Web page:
Dr Madhuri Sagale, Principal, Orchids - The International Schools, Thane

Dr. Madhuri graduated with a Bachelor in Homoeopathic Medicine and Surgery and went on to pursue medicine for a brief period. However, she was more inclined towards the field of education so pursued her Masters in Psychology, and then eventually completed her B.Ed to get into the profession of teaching. She was felicitated with Orchids Annual Star Award for Innovation and Team Building and Marketing among all the schools. Dr.Madhuri was nominated as Secretary for Vasa Virar Sahodaya CBSE schools. In her career as an academician for over 15 years she has been felicitated with numerous awards, notably is the Award of Excellence from EBS Women Achievers by Ms. Kiran Bedi (ExIPS officer) for the contribution in the field of education for special needs students (2016). She presently serves as the Principal, Orchids – The International School, Thane.

The COVID-19 pandemic practically brought the world to a halt. The subsequent lockdowns that were announced were the last thing that the schools and the education institutions were prepared for. An abrupt end of the academic year was rejoiced largely by the students, but the schools were grappling with the situation of discontinuity. The lockdown at first seemed like a temporary situation, but it kept getting extended with no sight of schools being reopened. A loss in one whole year of education is not something the schools could put their students through. The second-best option was to continue – classes, examinations, and other extracurricular activities – online. Remote learning came with its share of advantages and disadvantages.

For one, remote learning has more accountability than other modes and therefore seems to be the second-best option during this pandemic to offline classes. The only other alternative to physical education, remote learning has also helped in the continuity of education for lakhs of students across various cities. It has also ensured that irrespective of being at home, these sessions with predetermined timings leave no scope for stepping into habits of procrastination by the learners and facilitators as well. Also, education has moved from rote learning to deep understanding. Teachers now have access to various online tools to keep their classes engaging while ensuring that there is no shortcoming in the content of the lessons taught.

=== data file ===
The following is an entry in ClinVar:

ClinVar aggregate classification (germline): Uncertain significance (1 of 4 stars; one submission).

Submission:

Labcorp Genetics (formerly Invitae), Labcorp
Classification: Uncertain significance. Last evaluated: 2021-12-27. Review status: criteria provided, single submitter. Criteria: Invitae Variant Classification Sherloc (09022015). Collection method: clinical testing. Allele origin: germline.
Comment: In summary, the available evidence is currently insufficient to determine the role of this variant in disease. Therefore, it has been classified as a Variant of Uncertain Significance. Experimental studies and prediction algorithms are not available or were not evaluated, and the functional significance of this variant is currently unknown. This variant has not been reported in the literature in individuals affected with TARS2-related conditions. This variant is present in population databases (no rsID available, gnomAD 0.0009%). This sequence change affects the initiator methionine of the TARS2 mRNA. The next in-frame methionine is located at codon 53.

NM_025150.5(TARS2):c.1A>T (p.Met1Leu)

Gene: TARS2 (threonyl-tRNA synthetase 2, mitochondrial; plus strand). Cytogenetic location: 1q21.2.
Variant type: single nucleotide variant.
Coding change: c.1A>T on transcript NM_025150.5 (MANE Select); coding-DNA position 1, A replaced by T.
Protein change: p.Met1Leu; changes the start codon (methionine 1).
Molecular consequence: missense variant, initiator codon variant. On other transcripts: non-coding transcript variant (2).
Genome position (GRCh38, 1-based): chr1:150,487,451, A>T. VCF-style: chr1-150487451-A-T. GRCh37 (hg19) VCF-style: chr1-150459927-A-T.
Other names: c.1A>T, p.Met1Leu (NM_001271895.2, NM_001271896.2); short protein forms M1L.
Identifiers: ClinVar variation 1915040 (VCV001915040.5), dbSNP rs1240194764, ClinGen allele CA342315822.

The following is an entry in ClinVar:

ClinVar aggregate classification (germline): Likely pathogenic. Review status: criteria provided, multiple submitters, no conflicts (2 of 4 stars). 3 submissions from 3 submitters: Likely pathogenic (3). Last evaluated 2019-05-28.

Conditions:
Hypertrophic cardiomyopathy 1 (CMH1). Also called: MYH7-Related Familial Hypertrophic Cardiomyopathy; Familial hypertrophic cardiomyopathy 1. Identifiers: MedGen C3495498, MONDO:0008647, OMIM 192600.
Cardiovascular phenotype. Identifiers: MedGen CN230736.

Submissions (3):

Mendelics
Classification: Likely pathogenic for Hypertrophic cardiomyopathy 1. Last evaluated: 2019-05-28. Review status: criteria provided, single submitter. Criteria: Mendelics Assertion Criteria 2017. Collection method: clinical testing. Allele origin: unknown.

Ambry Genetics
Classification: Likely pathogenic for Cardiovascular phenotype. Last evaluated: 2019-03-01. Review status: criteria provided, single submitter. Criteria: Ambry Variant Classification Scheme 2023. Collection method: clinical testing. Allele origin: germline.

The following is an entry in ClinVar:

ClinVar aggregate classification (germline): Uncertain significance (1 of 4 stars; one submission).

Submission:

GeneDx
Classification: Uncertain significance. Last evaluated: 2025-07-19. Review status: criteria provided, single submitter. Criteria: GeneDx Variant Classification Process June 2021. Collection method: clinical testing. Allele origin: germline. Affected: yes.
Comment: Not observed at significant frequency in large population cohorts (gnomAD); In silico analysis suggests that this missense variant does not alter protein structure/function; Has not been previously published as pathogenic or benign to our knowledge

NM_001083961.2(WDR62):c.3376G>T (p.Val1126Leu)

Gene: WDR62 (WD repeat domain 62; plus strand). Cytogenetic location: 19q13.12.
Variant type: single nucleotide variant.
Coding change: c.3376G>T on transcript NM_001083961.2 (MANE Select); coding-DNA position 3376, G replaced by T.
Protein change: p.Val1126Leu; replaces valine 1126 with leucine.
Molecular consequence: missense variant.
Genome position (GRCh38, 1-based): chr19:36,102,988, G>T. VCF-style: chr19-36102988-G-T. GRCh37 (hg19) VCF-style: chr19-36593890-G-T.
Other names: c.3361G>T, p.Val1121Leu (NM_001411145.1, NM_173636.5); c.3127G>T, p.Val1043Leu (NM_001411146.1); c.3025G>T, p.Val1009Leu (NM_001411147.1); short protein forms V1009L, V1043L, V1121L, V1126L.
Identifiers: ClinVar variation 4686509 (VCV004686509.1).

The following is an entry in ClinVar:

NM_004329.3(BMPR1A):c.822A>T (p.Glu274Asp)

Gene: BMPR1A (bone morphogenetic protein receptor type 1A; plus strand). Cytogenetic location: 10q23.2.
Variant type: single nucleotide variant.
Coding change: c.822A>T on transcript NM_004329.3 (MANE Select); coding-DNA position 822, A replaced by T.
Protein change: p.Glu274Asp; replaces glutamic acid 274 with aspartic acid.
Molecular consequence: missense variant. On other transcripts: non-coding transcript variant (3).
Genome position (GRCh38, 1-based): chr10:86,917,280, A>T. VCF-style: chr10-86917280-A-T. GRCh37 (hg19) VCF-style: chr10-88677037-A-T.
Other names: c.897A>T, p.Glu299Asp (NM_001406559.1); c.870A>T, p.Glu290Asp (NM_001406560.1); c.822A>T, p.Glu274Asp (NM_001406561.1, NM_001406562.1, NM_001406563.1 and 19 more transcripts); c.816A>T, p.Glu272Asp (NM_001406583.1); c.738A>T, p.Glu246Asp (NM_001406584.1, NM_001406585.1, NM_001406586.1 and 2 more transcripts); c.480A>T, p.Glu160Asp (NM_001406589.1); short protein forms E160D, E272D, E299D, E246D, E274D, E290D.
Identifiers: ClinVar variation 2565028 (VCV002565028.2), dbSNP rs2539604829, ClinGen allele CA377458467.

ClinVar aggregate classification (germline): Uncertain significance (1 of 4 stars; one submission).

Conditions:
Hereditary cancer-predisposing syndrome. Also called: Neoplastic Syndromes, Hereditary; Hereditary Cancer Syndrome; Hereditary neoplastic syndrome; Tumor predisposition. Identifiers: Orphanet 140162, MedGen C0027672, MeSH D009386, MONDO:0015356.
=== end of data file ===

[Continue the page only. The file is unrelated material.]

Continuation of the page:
Since students are not spending time travelling back and forth, they get to enjoy a lot of extra time with their family and for relaxation. Many parents also feel that there has been a great improvement in the food habits of their children. No more unfinished tiffin boxes! Schools now also have a chance to enable access to online resources that help cultivate life skills and hobbies. Many parents had now become actively involved in their children’s daily lessons, unlike before, where the report card was the only time, they could know how their children were faring.

Of course, on the surface, it looks like education in India was revolutionised but like every change, this mode of learning has arrived with its share of difficulties too. Remote learning has also brought some issues which affect the health and well-being of students. Children in their growing-up years are now exposed to long hours of screen time, and this has caused great stress on their eyesight. It has also been known that prolonged exposure to screen time can affect memory, and hamper language and thinking skills in the children. The sensory-motor stimulus is far less in an online environment compared to the physical classroom. Long hours spent staring at a screen can lead to monotony, and the lack of physical exercises can also lead to childhood obesity.

Apart from all these issues, a major concern that most students and teachers have faced is a lack of good devices and a great internet connection. Some teachers and students have had to face extreme adversities in order to be able to adapt to this revolutionised way of education. Some teachers had to walk kilometres away from home daily to get network access to teach. Some teachers also faced a lot of difficulties in adapting to technology and faced a lot of criticisms and challenges. This system showed how greatly we were lagging in terms of technology-aided education and coping up with it has been quite challenging.

Online education was the only best option that schools had in order to continue their education. It would have been a great disservice to the children if their education were to be stopped owing to the pandemic. But this method of education may not be viable in the long run. The health adversities that children may develop due to the exposure are mortifying. The key is to balance the two. While online education may not be the only way forward, it can surely aid in teaching and continuing education. It is the need of the hour for the educators to come together and apply their intelligence coupled with creativity to design and deliver a curriculum that keeps all the students engaged while deepening their learning even in a pandemic.

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